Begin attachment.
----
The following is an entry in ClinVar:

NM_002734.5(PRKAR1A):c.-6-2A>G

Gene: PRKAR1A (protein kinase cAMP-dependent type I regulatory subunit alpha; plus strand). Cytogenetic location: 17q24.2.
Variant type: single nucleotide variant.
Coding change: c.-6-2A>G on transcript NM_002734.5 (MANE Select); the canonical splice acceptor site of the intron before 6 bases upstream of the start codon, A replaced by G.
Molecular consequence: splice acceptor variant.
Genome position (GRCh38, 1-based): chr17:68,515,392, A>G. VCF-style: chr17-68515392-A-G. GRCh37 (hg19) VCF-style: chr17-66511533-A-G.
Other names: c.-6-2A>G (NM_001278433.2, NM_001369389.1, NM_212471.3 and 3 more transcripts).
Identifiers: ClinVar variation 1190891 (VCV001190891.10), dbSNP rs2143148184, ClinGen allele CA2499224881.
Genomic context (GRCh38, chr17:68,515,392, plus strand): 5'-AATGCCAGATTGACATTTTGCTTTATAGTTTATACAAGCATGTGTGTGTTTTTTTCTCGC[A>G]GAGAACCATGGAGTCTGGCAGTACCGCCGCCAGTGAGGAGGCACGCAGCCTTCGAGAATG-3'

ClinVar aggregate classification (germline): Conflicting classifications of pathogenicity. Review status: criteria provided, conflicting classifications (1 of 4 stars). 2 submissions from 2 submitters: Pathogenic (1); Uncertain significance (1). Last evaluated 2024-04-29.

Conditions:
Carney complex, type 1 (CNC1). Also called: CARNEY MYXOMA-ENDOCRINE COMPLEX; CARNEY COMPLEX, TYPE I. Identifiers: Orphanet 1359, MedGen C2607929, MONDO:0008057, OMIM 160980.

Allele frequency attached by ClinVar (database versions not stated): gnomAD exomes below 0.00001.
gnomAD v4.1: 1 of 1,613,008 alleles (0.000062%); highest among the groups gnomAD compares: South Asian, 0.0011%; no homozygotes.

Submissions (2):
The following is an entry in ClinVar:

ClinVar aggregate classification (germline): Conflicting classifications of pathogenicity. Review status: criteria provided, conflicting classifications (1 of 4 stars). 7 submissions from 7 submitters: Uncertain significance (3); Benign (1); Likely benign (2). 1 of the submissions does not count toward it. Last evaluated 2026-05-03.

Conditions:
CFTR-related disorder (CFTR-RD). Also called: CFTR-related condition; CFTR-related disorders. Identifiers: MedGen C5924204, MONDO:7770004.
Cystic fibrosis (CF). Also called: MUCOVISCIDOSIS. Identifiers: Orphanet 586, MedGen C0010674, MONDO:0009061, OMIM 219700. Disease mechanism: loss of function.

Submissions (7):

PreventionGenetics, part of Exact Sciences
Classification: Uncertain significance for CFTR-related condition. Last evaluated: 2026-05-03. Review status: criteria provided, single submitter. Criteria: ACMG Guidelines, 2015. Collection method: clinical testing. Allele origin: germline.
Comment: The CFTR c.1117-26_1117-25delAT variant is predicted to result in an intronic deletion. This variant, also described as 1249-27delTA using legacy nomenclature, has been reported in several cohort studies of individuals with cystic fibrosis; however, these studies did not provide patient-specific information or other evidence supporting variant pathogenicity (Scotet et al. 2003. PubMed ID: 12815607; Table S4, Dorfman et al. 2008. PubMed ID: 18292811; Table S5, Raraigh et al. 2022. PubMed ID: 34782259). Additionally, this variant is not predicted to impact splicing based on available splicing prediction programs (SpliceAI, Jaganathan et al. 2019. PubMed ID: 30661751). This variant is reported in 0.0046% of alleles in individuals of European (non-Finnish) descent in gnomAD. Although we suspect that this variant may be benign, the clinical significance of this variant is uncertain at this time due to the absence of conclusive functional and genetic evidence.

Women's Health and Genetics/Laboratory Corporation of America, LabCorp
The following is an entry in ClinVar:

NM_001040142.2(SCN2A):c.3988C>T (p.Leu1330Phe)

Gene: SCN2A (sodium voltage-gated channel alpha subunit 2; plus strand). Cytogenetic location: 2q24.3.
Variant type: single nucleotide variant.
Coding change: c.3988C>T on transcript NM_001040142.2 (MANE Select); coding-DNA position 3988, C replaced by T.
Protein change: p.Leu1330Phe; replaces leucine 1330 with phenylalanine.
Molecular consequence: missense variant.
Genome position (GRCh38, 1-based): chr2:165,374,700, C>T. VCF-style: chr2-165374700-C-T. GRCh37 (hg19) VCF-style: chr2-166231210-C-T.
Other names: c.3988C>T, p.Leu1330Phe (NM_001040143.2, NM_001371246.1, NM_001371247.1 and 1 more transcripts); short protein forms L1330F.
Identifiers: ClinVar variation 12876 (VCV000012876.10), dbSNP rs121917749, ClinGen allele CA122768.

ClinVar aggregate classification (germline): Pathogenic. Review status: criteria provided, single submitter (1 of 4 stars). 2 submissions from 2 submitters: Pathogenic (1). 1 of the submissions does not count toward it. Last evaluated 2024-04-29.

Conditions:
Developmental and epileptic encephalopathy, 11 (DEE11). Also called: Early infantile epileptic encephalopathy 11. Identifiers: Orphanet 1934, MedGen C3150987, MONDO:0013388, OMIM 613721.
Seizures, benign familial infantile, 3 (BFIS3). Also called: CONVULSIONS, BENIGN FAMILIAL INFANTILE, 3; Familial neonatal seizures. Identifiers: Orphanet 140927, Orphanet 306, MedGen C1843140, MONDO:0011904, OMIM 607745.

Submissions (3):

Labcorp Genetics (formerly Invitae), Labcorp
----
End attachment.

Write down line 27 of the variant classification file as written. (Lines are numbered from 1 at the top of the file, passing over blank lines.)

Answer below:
The following is an entry in ClinVar: